This is the fourth in a series of blogs that celebrate a decade in technology innovation in recognition of National HIT Week.When most of us think of robots, we probably conjure up images from characters in Woody Allen’s classic, “Sleeper,” C-3PO from “Star Wars” or the human-like robot in “Bicentennial Man”. The fact is though, robotics is a reality now!
Take for example, the daVinci surgical robotic system that has already performed more than two million operations worldwide since 2000; or the CorPath Vascular Robotics System that performs coronary angioplasties with exacting precision while also protecting physicians from harmful health effects linked to long-term radiation exposure.
The daVinci and CorPath Systems are just two of the potentially hundreds of uses for robotics in medicine today – and in the near future as well. Here are some of the more interesting applications for robotics in modern medicine worth noting:
- An exoskeleton designed to help those that are paralyzed walk, by using a pair of robotic legs.
- The ability to perform minimally invasive procedures guided by real-time scans from a Magnetic Resonance Imaging (MRI) machine. Included in the MRI is a patient and a robot made from plastic parts and ceramic piezoelectric motors* that allow it to work safely in a MRI.
- Robots that help coach children undergoing simple medical procedures that are likely to cause pain and anxiety (such as vaccinations and other procedures involving needles.)
- A “therapy” robot designed for use with dementia patients. The concept behind it is based on studies that show animals can have a significant, positive impact on people with this condition. Animal-assisted therapy has been shown to reduce stress and agitation, minimize feelings of isolation characteristic of this disease, and give people something they can touch and be touched by.
Another significant robotic application is linked to the Ebola outbreak that took place in Africa and impacted other parts of the world this past year. Currently, discussions are underway to repurpose existing robots that would assist in areas where an Ebola outbreak exists (although this concept could have applications for epidemics in other areas of the world as well). These robots could be used to perform various tasks currently performed by healthcare workers. All have a high degree of risk to human health – particular where Ebola is concerned. Among them:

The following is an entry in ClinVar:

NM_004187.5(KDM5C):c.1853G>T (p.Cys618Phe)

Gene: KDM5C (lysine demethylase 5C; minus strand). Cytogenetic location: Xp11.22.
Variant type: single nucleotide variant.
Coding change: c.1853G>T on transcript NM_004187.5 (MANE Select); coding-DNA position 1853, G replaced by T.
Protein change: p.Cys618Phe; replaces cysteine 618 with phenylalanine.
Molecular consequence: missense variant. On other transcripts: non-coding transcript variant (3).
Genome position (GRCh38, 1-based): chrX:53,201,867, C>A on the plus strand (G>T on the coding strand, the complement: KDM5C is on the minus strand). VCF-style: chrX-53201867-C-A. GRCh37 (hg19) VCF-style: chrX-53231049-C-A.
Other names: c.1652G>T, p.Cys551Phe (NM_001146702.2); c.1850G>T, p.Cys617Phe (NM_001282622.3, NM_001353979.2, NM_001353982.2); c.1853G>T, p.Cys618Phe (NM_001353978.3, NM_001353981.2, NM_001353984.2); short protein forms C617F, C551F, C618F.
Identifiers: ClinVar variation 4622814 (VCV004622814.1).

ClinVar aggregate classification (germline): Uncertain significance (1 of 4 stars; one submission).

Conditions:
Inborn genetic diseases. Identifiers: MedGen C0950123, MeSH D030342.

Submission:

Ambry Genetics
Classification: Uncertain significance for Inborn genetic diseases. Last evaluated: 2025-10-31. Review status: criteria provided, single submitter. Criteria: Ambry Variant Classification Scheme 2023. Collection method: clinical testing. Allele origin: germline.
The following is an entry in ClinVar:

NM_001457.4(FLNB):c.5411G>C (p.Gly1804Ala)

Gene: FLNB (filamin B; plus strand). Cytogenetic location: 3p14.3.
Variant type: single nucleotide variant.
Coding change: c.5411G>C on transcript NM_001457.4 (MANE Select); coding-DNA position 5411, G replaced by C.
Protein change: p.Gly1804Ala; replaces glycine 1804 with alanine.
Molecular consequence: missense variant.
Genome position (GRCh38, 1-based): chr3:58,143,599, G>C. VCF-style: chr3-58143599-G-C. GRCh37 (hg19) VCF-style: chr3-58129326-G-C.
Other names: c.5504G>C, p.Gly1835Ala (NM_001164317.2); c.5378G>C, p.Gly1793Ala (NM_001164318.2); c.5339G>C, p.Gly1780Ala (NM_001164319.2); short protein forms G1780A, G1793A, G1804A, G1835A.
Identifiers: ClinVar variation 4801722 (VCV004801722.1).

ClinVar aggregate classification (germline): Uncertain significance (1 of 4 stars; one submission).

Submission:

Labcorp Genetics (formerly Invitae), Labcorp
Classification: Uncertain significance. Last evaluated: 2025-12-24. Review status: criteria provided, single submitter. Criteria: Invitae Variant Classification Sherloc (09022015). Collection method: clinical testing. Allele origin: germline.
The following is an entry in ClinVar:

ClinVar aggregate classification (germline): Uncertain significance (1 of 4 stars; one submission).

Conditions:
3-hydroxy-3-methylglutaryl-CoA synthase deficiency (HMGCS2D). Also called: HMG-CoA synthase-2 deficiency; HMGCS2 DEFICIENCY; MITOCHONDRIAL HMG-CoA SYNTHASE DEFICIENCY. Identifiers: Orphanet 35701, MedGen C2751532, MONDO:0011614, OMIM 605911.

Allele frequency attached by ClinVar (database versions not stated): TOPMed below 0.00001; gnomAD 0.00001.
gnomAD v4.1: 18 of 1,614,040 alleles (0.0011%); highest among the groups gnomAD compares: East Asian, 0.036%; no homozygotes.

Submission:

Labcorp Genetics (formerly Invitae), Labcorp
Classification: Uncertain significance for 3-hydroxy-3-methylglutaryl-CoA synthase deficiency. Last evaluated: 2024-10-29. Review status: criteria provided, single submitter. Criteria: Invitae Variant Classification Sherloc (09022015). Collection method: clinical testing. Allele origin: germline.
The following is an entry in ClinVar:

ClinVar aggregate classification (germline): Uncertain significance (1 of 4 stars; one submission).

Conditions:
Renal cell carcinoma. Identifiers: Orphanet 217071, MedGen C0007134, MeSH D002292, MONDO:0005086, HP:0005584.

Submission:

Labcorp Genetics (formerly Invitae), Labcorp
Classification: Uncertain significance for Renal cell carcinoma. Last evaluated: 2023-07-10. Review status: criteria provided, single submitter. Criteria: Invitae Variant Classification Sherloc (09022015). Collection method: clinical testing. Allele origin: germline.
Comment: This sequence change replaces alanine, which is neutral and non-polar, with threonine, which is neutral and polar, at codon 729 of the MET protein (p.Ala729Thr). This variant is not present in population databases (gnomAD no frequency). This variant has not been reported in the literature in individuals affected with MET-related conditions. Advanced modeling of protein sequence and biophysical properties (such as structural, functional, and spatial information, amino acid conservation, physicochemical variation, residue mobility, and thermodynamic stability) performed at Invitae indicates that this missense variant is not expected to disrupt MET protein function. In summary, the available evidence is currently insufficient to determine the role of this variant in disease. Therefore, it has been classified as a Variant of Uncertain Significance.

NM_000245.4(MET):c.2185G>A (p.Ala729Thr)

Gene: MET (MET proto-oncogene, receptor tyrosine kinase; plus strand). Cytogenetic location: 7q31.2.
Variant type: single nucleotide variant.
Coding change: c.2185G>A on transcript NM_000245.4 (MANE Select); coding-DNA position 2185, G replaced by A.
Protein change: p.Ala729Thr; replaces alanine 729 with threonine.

- Mortuary robots used to respectfully transport deceased patients. The idea behind this is that Ebola is the most virulent at the time of death and immediately following
- Handling materials associated with providing care to Ebola-stricken patients, as well as patient care itself
- Detecting contamination
- “Telepresence” robots to enable medical experts to consult and advise on medical issues; train and supervise worker decontamination or detect accidental self-contamination
- Serve as rolling interpreters for different languages and dialects.
According to Wired magazine, 70 percent of today’s occupations will likely be replaced by automation, healthcare among them. This upheaval is being driven by “a new wave of automation focused on artificial cognition, cheap sensors, machine learning and distributed smarts.”
So, be ready. The person who replaces you at work may end up being a robot!
*A type of electric motor based upon the change in shape of a piezo electric material when an electric field is applied.